This piece was written by Scugog Arts member Lucy EM Black in reflection on Chief Kelly LaRocca’s presentation on Indigenous issues.

‘Engage in radical kindness’ was among the concluding remarks of Kelly LaRocca, Chief of The Mississaugas of Scugog First Nation at her presentation on September 29th [2022] at the Scugog Recreation Centre.  Hosted by the Mississaugas, the Township and Scugog Arts, a large crowd of over 250 people were present for LaRocca’s eloquent and moving remarks.  The evening commenced with a gift of tobacco, a ceremonial smudging ceremony and a musical interlude by the talented Gary LaRocca on guitar.  Chief LaRocca began by introducing herself in the context of her family clans and Indigenous roots.  Her talk was divided into five clear components: cultural awareness; the residential schools’ era and intergenerational trauma; the significance of the Williams Treaties, 1923; how to best support the Indigenous community; and a conclusion. 

 LaRocca is an engaging, gracious and brilliant speaker.  She summarized key milestones in the history of Indigenous peoples in Canada and provided important information about their belief system in order to reinforce the significance of the history she was sharing.  Among the beliefs she shared is that the Anishinaabe, and others, believe that ‘children choose their parents’ before they are born and that the ‘Creator sets them on the path they choose’.  We are to understand from this, the importance of the connections between the family unit and spirituality as something that takes place in conjunction with birth.  Knowing this vital piece of information, we were given a glimmer of just how devastating it was to rip children from their families and to forcibly raise them under conditions that were meant to erase traditional familial ties and belief systems.  

 LaRocca summarized the importance of the Royal Declaration of 1763 in which King George III acknowledged aboriginal rights and imposed a fiduciary duty of care on the government.  Marking this declaration was a wampum belt which represented autonomy and mutual non-interference or, in LaRocca’s words, ‘two canoes going downstream beside each other’.  Also touched upon was the Treaty of Niagara of 1764 which is often cited as ‘Canada’s Indigenous Constitution’.  It stipulates a nation-to-nation relationship with the Crown and reinforces reciprocal independence.  Included in the historical review, was the 1857 Gradual Civilization Act which was a top-down piece of legislation and the precursor to the Indian Act, which established enfranchisement.  Followed by the 1867 Constitution Act, a division of power took place, without Indigenous consultation, and the province was given power over property, civil rights and justice.  This was further reinforced in the 1876 Indian Act where, once again, there was top-down legislation that eroded Indigenous rights.  The White Paper of 1969 proposed the total assimilation of ‘Indians’ with the view that there should be only one approach to law for all Canadians.  Viewed by many as ‘cancel culture’, this piece of legislation was ultimately defeated.  The Williams Treaties of 1923 continue to be significant documents.  Treaty 20 covers the Lake Scugog area and protects the harvesting rights associated with pre-confederation treaties.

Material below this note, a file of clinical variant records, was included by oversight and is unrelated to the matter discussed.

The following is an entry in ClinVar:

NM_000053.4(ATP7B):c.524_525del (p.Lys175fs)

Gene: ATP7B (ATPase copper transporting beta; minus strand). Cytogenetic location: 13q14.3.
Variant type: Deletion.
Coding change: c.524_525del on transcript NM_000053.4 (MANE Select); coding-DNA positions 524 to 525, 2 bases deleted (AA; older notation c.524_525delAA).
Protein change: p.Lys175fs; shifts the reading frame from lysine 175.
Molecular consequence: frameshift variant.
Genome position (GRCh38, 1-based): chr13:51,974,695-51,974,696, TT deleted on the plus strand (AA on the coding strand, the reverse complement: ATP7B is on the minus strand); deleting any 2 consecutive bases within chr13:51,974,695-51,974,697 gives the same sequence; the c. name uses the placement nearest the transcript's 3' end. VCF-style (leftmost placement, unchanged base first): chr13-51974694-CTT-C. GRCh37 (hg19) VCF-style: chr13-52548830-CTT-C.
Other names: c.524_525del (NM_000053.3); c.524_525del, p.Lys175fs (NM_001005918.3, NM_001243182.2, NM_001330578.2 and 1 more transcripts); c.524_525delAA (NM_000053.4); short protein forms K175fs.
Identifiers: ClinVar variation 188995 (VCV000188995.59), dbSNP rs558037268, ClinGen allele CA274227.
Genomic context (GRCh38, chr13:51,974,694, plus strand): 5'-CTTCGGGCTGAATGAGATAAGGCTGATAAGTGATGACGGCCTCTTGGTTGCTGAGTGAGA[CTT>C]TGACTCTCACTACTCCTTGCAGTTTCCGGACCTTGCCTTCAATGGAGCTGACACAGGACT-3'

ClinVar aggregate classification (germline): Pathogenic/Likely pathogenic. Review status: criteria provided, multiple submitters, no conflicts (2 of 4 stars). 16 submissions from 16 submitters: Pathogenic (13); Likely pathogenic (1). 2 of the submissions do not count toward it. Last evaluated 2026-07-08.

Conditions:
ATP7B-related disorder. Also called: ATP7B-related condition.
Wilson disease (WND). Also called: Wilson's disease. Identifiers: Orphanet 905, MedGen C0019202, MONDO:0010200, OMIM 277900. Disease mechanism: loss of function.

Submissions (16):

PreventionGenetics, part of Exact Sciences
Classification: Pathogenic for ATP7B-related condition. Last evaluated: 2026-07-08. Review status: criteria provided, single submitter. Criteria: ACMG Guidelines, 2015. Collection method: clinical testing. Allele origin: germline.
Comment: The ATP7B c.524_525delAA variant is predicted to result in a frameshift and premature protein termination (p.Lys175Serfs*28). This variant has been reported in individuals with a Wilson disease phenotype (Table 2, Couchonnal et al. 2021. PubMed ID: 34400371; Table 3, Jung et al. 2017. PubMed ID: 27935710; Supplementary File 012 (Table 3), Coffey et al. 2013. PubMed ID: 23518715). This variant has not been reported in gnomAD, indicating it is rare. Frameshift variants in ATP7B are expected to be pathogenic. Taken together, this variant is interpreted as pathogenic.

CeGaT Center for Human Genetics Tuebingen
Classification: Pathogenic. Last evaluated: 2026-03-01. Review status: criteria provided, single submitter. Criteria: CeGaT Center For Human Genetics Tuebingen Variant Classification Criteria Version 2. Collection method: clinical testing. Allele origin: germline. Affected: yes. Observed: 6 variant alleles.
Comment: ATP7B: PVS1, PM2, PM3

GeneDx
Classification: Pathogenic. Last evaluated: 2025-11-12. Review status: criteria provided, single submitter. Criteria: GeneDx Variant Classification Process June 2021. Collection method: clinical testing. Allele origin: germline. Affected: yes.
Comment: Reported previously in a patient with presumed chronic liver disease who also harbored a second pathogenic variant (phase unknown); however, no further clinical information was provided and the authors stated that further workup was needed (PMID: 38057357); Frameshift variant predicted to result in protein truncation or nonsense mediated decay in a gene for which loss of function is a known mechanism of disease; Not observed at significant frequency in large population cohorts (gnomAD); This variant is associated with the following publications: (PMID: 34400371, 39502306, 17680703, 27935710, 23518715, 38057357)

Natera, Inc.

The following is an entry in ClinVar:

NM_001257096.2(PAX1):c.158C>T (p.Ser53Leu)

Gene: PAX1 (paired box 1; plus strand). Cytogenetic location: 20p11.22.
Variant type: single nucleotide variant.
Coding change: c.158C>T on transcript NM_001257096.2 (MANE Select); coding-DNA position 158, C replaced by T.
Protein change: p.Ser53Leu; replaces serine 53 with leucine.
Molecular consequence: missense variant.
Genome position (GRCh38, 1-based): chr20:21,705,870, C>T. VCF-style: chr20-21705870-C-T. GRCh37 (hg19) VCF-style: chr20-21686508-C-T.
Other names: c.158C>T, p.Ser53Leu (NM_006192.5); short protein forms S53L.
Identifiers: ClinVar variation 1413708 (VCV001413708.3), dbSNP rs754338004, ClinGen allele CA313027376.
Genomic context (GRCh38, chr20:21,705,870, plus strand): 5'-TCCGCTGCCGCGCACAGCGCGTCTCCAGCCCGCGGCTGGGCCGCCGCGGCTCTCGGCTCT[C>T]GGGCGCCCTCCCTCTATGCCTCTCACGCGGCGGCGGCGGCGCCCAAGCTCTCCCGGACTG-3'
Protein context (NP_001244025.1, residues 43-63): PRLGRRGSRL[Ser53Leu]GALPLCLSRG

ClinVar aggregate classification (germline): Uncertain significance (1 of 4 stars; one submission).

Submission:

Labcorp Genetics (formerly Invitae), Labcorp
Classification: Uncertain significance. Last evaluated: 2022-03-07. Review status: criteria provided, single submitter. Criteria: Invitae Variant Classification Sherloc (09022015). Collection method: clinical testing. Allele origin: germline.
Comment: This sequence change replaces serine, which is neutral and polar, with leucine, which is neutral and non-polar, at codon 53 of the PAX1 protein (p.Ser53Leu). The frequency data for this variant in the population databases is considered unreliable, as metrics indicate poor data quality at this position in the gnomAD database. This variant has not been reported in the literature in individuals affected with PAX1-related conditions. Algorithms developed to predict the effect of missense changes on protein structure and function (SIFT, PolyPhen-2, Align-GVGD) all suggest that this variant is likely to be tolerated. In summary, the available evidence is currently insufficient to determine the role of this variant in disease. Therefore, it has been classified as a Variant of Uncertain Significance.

In 1848 Alderville opened the first residential school.  Through the ensuing residential system, seven generations of Indigenous people never knew what it was to be parented in their own homes and communities, and subsequently lost the opportunity to develop healthy role models for the parenting process.  The ‘scoop’ that took place in the 1960s, and again in the 1980s, continued the practice of forced removal, based upon the prevailing belief at the time that Indigenous people were culturally inferior and therefore unable of adequately provide for the needs of their children.  Indigenous children were sent long distances from home, sometimes outside of the province and even outside of Canada.  Many were adopted.  In 2008, Prime Minister Harper offered an apology. 

The Truth & Reconciliation Commission Report came out in 2015, confirming, among other things, that genocide had taken place, and also that a legacy of intergenerational trauma was the result of the residential school initiatives.  Although the federal report lists 94 calls to action, many of these fall within the purview of provincial governments, however, and require buy-in from those governing bodies.  

How to better support Indigenous people was one of the final components of the talk.  There were five key pieces included in this response: be aware that Indigenous people have a longing to be understood in conjunction with their history; be respectful; recognize that seven generations of suffering took place and that Indigenous communities are still healing and will continue to heal for at least seven generations; accept the opportunity to be an ally and challenge misinformation; and finally, find ways to implement the calls to action, commit to ongoing partnerships, and be willing to engage in radical kindness. 

The Chief’s final words were met with a standing ovation of considerable duration.  The evening was impactful and informative without being accusatory or divisive.  The discussion, while frank, was careful and respectful while still addressing the inequities in child welfare, the penal system, mental health and institutional or systemic racism. This was an honest presentation that produced an excellent evening, one that many of us hope will be the first of many such dialogues.  

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